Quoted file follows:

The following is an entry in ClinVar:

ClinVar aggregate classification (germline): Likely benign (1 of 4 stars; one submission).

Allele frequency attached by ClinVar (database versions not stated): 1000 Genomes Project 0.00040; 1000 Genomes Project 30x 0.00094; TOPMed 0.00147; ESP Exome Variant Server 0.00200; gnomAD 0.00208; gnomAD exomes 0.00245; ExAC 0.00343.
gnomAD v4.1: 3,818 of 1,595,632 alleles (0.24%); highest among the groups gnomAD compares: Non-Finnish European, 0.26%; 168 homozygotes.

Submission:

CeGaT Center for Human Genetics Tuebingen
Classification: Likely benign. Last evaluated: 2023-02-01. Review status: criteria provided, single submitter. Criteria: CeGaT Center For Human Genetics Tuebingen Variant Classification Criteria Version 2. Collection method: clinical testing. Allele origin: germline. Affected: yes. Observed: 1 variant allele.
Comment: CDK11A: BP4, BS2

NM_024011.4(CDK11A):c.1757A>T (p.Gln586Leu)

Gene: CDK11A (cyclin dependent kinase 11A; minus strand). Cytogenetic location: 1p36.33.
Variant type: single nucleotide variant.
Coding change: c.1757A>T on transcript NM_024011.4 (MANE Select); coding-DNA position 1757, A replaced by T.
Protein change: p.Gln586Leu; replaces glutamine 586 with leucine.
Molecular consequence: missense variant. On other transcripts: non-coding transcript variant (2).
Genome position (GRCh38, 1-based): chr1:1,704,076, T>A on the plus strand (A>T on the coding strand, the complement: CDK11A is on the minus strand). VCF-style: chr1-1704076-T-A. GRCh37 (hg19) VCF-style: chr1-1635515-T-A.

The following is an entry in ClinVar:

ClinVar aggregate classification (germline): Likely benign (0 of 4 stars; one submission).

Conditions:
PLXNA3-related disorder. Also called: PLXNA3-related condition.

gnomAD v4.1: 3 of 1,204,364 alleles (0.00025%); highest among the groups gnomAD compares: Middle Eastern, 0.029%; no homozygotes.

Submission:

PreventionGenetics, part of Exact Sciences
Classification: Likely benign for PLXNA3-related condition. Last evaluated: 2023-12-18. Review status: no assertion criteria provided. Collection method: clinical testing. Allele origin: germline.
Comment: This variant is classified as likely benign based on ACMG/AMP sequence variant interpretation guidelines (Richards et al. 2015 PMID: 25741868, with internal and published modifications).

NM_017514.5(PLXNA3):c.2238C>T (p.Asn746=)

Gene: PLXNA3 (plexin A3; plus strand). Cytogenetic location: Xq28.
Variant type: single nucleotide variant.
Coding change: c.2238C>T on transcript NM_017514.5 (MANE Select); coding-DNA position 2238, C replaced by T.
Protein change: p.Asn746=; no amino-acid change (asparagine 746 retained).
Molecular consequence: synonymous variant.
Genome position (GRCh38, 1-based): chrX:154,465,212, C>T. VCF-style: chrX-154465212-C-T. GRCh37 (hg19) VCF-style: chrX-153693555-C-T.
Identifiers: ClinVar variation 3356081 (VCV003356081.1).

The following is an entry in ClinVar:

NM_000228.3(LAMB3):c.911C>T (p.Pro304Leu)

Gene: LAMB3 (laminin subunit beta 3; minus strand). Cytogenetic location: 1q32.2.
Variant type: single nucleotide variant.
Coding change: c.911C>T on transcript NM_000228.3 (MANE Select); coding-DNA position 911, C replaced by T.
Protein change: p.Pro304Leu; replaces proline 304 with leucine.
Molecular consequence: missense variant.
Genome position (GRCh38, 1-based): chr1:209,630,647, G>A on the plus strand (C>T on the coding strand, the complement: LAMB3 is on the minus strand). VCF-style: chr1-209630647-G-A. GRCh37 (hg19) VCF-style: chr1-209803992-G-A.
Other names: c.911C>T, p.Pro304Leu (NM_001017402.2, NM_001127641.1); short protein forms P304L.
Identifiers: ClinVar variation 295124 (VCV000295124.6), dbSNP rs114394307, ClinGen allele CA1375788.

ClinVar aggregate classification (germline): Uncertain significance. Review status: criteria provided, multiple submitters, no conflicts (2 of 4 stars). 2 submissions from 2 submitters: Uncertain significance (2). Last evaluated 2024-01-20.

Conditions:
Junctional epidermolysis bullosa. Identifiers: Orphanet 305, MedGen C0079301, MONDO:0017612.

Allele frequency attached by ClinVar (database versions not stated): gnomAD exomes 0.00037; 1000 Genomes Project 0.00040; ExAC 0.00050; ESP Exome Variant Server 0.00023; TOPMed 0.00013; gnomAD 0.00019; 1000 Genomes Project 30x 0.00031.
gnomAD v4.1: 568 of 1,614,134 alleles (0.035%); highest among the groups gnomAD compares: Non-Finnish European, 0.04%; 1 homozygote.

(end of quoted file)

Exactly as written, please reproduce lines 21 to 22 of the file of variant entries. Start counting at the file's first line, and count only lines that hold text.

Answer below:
Submission:

PreventionGenetics, part of Exact Sciences